Study identifies animal species that may be susceptible to coronavirus

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  • SARS-CoV-2 enters our cells by binding with ACE2 receptors.
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  • A study finds many animals may provide a similar point of entry for the infection.
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  • COVID-19 has already been seen in a range of non-humans.

SARS-CoV-2, the novel coronavirus behind COVID-19, has proven to be a dangerously crafty opportunist that in many ways continues to baffle doctors. As of this writing, the official worldwide tally of humans who have died from it stands at nearly 820,000. As if that’s not horrifying enough, a new study from University of California Davis finds that many other species share the disease’s primary receptor. The list includes mammals, amphibians, reptiles, birds, and fish. Already at-risk old world primates and apes are among their number.

The study is published in Proceedings of the National Academy of Sciences.

ACE2

3D illustration of SARS-CoV-2 binding with ACE2 receptors

Image source: Kateryna Kon/Shutterstock

SARS-CoV-2’s main point of entry into our systems, its main cellular receptor, is an angiotensin converting enzyme-2 known as ACE2. There are many types of cells and tissues in humans that contain ACE2, including the epithelial cells found in the mouth, nose, and lungs. SARS-CoV-2 binds to 25 ACE2 amino acids to get into our cells.

The researchers investigated the presence of these amino acids in other organisms on the assumption that their presence would provide SARS-CoV-2 entry to their cells as they do in ours. Says first author of the study Joana Dama of UC Davis, “Animals with all 25 amino acid residues matching the human protein are predicted to be at the highest risk for contracting SARS-CoV-2 via ACE2.”

The precise mechanism by which SARS-CoV-2 infections occur and lead to COVID-19 is still under exploration. Nonetheless, the study operates on the principle that more of the 25 amino acids an animal has, the higher its risk of infection. “The risk is predicted to decrease the more the species’ ACE2 binding residues differ from humans,” says Dama.

Which species are at risk?

Image source: Matt Verdolivo/UC Davis

Their analysis leads Dama and her co-authors to the conclusion that about 40 percent of the species at risk of SARS-CoV-2 infection are on the International Union for Conservation of Nature’s “threatened” list.

Sumatran orangutans, Northern white-cheeked gibbons, and the Western lowland gorillas are all critically endangered and are vulnerable to infection. Some marine animals are also at high risk, including bottlenose dolphins and gray whales.

The study asserts that many animals most likely to live among humans are apparently at low risk, including cats, dogs, cattle, sheep, horses, and pigs. Chinese hamsters carry a high risk.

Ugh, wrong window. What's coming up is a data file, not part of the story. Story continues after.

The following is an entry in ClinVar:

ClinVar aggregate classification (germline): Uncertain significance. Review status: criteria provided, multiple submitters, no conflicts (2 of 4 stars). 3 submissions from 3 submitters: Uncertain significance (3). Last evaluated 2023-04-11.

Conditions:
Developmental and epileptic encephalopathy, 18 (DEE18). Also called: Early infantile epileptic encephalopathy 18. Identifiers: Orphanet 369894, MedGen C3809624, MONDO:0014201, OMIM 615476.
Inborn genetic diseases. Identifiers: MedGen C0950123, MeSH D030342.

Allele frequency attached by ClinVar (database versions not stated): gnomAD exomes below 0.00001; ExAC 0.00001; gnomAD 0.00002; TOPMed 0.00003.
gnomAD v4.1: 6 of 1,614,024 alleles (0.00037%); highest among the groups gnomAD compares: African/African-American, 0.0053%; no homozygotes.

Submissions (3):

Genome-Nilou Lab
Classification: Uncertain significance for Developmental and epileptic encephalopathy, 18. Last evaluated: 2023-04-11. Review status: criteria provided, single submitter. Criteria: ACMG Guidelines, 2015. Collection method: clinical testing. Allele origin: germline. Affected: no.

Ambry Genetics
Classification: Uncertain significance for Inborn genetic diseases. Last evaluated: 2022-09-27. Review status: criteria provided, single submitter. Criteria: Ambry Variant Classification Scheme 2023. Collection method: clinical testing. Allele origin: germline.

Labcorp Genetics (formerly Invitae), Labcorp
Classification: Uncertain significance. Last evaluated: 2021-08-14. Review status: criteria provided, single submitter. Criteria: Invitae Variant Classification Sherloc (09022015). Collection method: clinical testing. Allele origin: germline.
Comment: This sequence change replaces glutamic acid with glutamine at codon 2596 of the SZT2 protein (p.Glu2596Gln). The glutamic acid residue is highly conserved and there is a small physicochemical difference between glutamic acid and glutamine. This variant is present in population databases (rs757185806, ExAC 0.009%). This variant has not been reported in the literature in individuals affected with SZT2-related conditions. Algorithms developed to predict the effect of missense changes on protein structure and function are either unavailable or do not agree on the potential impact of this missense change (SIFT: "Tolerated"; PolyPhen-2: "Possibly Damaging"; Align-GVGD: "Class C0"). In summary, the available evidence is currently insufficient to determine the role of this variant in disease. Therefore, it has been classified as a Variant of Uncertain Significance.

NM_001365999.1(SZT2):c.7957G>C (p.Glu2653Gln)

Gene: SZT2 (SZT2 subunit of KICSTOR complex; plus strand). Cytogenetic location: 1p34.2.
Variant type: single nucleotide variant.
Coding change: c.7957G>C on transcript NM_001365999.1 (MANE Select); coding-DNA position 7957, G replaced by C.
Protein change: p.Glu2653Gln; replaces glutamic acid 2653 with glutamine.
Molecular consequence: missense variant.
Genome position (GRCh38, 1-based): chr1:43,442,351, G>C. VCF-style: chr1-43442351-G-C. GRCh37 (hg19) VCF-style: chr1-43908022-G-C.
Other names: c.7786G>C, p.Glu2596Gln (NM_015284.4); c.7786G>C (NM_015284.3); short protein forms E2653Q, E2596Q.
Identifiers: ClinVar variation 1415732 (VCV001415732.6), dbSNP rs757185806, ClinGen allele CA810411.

It’s worth noting, however, that there are cases on record of SARS-CoV-2 infections in cats and dogs. Hamsters, too. Less likely house pets like lions, tigers, and mink have also been infected.

Bats, the presumed source of SARS-CoV-2, are found by the study to be at very low risk of infection due to a lack of ACE2 receptors. Other experimental data lines up with the study’s finding, which suggests that spread of SARS-CoV-2 from bats is likely to have involved intermediate hosts en route to infecting humans.

The authors have made available for download the full list of animals its authors find may be susceptible to SARS-CoV-2 infection.

Animal exposure to SARS-CoV-2

Lead author Harris Lewin explains the importance of the research:

“The data provide an important starting point for identifying vulnerable and threatened animal populations at risk of SARS-CoV-2 infection. We hope it inspires practices that protect both animal and human health during the pandemic.”

The study finds the same 40 percent of animals may also be especially likely to encounter the infection through human contact. The main locus of such interaction cited by the study is zoos. (Both the National Zoo and the San Diego Zoo contributed genetic material to the researchers for the study.)

Co-author Klaus-Peter Koepfli of the Smithsonian-Mason School of Conservation explains that zoo personnel already guard against such transmissions, saying, “Zoonotic diseases and how to prevent human to animal transmission is not a new challenge to zoos and animal care professionals.” The study makes keeping animals and humans apart at zoos more urgent than ever, though, and “this new information allows us to focus our efforts and plan accordingly to keep animals and humans safe.”

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